Good fishing action continues here in the tropics. April is usually one of the best fishing months on the calendar year and early indications show that this month should be a beauty. Barramundi have been one of the main targets for local inshore anglers and there have been some nice fish captured. One angler who is never far from the action is Babinda fisherman Peter Atwell. Peter has already taken several new season barra with his best at the time of writing being a lure-cast barra, which stretched the tape out to 81cm. This fish was taken on the third cast at a favourite spot in the Russell River.
There should be plenty of smaller barra about in the upper reaches of all local streams, while the usual deeper holes and gutters will produce larger specimens. Fishing with live baits and slow trolling deep diving lures in those deeper spots will produce quality fish this month, particularly on the neap tides. Be sure to release any large barra as they are essential for future stocks.
Fingermark are also going to be on the inshore fishing list this month with reports of quality fish up to 80cm being captured over the last month. Night fishing at this time of year is often the best time for these sought-after fish, and it can be an exciting experience to tangle with these magnificent hard fighting lutjanids. The best times are usually on the smaller tides that occur after the full and new moons.
While anchored up and fishing, hang your squid light over the side of the boat and wait for the squid to appear out of the darkness. Use a fine mesh landing net with a long handle to come in behind the squid, or use a squid spear. Be sure not to wear your best rags, as the black ink that invariably gets jettisoned by this squirmy creature is sure to find its mark on your best clothes.
These baits are best used immediately on about a 6/0 hook on a dropper rig or, if you prefer, a running sinker rig off a metre of heavy mono trace. Use just enough lead to get to the bottom, depending on the current run. The recommended method is to fish your reel in strike drag and get on the job quickly when you get a take, because fingermark are a powerful fish. Fingermark are often found not far away from structure and if you do not get their head up in the initial stages of the fight they have a habit of finding the nearby structure with your line and cutting you off.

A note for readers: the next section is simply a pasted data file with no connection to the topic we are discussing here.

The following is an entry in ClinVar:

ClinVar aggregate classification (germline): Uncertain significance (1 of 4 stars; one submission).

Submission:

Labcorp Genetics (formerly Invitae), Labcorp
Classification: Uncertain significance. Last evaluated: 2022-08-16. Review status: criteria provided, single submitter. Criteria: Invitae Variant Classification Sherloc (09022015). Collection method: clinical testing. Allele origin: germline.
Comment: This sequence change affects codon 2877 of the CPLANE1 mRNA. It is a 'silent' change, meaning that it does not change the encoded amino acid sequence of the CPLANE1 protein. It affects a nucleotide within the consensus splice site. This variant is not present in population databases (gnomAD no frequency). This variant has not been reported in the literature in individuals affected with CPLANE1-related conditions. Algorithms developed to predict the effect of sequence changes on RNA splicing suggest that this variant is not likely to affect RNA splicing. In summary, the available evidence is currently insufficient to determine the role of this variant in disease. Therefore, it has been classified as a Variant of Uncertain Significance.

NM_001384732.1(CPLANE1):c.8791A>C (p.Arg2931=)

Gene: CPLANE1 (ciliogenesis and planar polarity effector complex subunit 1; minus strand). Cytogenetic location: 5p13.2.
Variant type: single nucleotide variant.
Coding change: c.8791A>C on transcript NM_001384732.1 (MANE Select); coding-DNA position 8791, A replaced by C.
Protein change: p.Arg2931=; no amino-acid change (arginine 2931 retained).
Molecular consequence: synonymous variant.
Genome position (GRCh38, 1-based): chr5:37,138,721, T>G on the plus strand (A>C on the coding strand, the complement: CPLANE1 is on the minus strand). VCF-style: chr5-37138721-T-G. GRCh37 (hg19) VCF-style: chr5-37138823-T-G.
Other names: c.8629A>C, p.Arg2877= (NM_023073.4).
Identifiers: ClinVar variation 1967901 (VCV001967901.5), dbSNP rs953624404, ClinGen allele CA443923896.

Around this neck of the woods it is no surprise to hear that most of the better quality fish have been taken on quality live baits. Whether you are chasing barra or fingermark, take the time to gather quality live bait before the bite is on! The old saying, ‘bigger the bait, bigger the fish caught’ seems to be proven time and time again, and the angler who takes the trouble to gather good bait before the desired fishing time is usually rewarded for his efforts. A rushed fishing trip on the water can very often turn out to be just that - a trip on the water. Sometimes the available time on the water is at a premium and often we have to make do with whatever time we can get. However, the more successful bait fishos spend a huge amount of time on the water and will go to extraordinary lengths to catch the bait desired.
Plan your available time carefully, and work backwards from the time when you want to be fishing! This is used to determine departure time and could mean allowing 2-3 hours for bait collection if the bait is scarce. What it does mean though is that you are fishing during the prime bite time, in the right place with the right bait instead of still chasing your bait while the bite is on and arriving when it is all over.
This is the difference between coming home with fish or without. Planning the trip to coincide with fish activity hours instead of ‘gentleman’s hours’ is another way of finding success.
Bottom fishing has been good with reasonable catches of trickies, coral trout and large-mouth nannygai. Shallower water seems to have been fishing better since conditions have cooled a little. Top water fishing has also been solid with plenty of action from spanish mackerel, northern bluefin tuna and mack tuna as well as the occasional sail and marlin.
This month is also usually a top month for GTs in our rivers and while most fish are often what we call school GTs in the 1-1.5kg size, they are fun to catch and are actually great on the barbie. GTs are a cinch on live bait and take a large variety of lures. Remember there are always a few larger specimens lurking - just make sure your equipment is up to the task.
Quality grunter are also about on the Inlet flats on the bigger tides for those bait fishing anglers seeking a feed. Just to add to the fishing options this month, the small fresh water streams have also been firing for sooty and jungle perch enthusiasts.
Lure casting the rivers and creeks has picked up after a fairly slow start early in the year, due mainly to the lack of rain in February.
This should improve in April as at the time of writing, cyclone Ingrid north of Cairns has just been named. Hopefully we will have some better reports next month as conditions get better with much needed rainfall.
Till next month, see you on the water.Reads: 635